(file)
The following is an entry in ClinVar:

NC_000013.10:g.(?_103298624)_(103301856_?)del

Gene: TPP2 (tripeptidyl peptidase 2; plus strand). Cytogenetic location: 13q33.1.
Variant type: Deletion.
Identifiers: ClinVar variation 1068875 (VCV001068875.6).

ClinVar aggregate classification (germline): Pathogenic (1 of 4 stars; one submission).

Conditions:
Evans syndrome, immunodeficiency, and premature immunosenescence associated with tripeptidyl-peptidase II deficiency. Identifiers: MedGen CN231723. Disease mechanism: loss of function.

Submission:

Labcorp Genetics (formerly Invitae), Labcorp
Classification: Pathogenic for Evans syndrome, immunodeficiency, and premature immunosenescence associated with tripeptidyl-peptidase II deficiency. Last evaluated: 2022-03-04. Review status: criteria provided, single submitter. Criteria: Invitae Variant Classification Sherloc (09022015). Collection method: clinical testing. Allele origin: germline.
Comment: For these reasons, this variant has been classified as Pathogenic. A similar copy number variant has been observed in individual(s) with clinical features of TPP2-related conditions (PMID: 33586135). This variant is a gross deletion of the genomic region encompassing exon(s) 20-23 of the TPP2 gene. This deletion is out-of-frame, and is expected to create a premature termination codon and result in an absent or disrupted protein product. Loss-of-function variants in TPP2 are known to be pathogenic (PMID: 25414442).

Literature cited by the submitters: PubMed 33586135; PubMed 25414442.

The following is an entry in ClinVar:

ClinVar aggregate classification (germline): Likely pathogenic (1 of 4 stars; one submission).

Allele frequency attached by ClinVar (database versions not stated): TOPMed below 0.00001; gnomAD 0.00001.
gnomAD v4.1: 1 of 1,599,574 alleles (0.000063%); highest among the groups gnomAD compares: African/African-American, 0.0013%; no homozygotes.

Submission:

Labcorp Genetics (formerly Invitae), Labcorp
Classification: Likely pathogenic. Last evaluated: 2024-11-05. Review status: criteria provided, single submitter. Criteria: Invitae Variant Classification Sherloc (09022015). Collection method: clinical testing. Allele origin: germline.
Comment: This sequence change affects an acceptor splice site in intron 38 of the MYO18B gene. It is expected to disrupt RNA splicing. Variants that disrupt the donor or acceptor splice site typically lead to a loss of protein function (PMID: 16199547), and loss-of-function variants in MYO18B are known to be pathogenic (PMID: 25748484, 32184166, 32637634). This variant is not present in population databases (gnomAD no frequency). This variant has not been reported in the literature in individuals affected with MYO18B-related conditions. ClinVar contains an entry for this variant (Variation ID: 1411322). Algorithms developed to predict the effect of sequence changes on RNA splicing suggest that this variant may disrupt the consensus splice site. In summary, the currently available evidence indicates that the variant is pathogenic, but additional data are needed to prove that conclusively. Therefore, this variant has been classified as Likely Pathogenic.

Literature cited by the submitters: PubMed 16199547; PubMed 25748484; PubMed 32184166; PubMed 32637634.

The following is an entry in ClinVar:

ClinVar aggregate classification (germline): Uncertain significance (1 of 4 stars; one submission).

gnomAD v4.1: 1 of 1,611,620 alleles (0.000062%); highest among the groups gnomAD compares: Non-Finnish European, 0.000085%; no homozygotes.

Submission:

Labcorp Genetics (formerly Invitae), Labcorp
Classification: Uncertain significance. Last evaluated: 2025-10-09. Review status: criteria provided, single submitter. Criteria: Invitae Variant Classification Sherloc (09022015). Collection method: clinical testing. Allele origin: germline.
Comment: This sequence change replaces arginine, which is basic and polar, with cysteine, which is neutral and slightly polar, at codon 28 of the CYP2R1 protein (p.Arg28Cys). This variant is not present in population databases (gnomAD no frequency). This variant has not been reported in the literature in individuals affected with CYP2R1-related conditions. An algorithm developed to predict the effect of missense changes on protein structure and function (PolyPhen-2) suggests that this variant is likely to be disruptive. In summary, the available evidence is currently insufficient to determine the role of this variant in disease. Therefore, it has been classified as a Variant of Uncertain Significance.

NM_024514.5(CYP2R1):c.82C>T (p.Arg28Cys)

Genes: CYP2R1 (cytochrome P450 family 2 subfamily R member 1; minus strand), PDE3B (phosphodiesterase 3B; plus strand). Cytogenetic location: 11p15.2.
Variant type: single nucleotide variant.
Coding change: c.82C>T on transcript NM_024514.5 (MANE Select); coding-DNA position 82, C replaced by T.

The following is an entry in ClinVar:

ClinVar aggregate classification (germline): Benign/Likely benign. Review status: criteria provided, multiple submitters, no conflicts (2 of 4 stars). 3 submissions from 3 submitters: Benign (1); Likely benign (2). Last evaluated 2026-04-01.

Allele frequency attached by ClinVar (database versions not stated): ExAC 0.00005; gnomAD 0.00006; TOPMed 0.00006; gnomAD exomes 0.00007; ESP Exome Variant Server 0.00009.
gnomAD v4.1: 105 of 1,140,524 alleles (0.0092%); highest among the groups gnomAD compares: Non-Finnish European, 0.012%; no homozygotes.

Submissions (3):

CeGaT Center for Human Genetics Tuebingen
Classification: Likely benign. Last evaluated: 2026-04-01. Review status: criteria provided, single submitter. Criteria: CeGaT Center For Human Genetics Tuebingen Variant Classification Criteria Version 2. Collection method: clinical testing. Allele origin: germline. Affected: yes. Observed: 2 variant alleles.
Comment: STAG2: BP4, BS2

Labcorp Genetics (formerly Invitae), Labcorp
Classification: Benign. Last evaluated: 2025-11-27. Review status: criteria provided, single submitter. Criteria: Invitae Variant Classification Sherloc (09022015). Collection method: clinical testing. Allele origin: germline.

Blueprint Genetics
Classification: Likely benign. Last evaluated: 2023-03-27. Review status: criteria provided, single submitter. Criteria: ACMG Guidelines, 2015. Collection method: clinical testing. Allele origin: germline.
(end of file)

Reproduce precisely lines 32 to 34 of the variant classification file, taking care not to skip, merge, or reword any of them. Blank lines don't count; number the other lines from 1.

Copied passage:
Variant type: single nucleotide variant.
Coding change: c.82C>T on transcript NM_024514.5 (MANE Select); coding-DNA position 82, C replaced by T.

The following is an entry in ClinVar: